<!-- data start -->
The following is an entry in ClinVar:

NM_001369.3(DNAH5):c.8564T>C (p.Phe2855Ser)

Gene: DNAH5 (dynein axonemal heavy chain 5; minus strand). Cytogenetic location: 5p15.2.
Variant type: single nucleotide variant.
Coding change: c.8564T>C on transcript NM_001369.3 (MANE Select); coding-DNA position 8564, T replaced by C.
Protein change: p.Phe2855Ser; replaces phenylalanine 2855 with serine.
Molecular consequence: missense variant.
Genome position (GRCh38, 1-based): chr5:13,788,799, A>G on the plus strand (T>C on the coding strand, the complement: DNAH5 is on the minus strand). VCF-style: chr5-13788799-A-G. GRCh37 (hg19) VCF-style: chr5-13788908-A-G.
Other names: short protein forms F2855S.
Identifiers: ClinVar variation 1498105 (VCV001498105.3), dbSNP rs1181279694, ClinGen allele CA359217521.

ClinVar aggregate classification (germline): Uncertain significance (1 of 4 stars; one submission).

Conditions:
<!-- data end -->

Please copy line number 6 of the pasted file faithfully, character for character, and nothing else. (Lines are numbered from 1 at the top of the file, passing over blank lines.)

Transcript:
Protein change: p.Phe2855Ser; replaces phenylalanine 2855 with serine.